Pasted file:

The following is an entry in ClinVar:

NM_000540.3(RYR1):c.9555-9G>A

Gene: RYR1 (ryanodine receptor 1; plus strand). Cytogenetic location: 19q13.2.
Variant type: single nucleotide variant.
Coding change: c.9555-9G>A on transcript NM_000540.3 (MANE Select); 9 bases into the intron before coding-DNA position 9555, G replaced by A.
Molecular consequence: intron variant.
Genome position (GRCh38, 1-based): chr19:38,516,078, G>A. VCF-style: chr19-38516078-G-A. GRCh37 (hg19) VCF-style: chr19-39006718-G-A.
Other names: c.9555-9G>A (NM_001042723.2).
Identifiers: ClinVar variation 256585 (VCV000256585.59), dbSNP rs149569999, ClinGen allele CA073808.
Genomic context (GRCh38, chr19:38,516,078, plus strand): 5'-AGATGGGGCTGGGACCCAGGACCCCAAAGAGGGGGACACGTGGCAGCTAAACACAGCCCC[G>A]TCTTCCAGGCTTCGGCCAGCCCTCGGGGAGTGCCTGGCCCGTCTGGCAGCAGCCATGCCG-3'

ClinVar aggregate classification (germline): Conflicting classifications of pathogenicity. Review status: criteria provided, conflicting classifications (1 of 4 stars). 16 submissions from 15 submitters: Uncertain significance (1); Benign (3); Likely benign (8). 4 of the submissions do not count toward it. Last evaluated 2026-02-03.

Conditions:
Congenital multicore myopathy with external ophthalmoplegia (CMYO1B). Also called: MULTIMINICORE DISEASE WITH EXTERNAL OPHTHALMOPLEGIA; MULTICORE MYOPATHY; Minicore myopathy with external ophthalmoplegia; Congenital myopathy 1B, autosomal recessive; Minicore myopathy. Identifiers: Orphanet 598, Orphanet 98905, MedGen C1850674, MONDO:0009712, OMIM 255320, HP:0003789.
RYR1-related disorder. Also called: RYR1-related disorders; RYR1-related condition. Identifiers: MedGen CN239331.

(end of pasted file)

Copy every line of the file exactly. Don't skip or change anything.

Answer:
The following is an entry in ClinVar:

NM_000540.3(RYR1):c.9555-9G>A

Gene: RYR1 (ryanodine receptor 1; plus strand). Cytogenetic location: 19q13.2.
Variant type: single nucleotide variant.
Coding change: c.9555-9G>A on transcript NM_000540.3 (MANE Select); 9 bases into the intron before coding-DNA position 9555, G replaced by A.
Molecular consequence: intron variant.
Genome position (GRCh38, 1-based): chr19:38,516,078, G>A. VCF-style: chr19-38516078-G-A. GRCh37 (hg19) VCF-style: chr19-39006718-G-A.
Other names: c.9555-9G>A (NM_001042723.2).
Identifiers: ClinVar variation 256585 (VCV000256585.59), dbSNP rs149569999, ClinGen allele CA073808.
Genomic context (GRCh38, chr19:38,516,078, plus strand): 5'-AGATGGGGCTGGGACCCAGGACCCCAAAGAGGGGGACACGTGGCAGCTAAACACAGCCCC[G>A]TCTTCCAGGCTTCGGCCAGCCCTCGGGGAGTGCCTGGCCCGTCTGGCAGCAGCCATGCCG-3'

ClinVar aggregate classification (germline): Conflicting classifications of pathogenicity. Review status: criteria provided, conflicting classifications (1 of 4 stars). 16 submissions from 15 submitters: Uncertain significance (1); Benign (3); Likely benign (8). 4 of the submissions do not count toward it. Last evaluated 2026-02-03.

Conditions:
Congenital multicore myopathy with external ophthalmoplegia (CMYO1B). Also called: MULTIMINICORE DISEASE WITH EXTERNAL OPHTHALMOPLEGIA; MULTICORE MYOPATHY; Minicore myopathy with external ophthalmoplegia; Congenital myopathy 1B, autosomal recessive; Minicore myopathy. Identifiers: Orphanet 598, Orphanet 98905, MedGen C1850674, MONDO:0009712, OMIM 255320, HP:0003789.
RYR1-related disorder. Also called: RYR1-related disorders; RYR1-related condition. Identifiers: MedGen CN239331.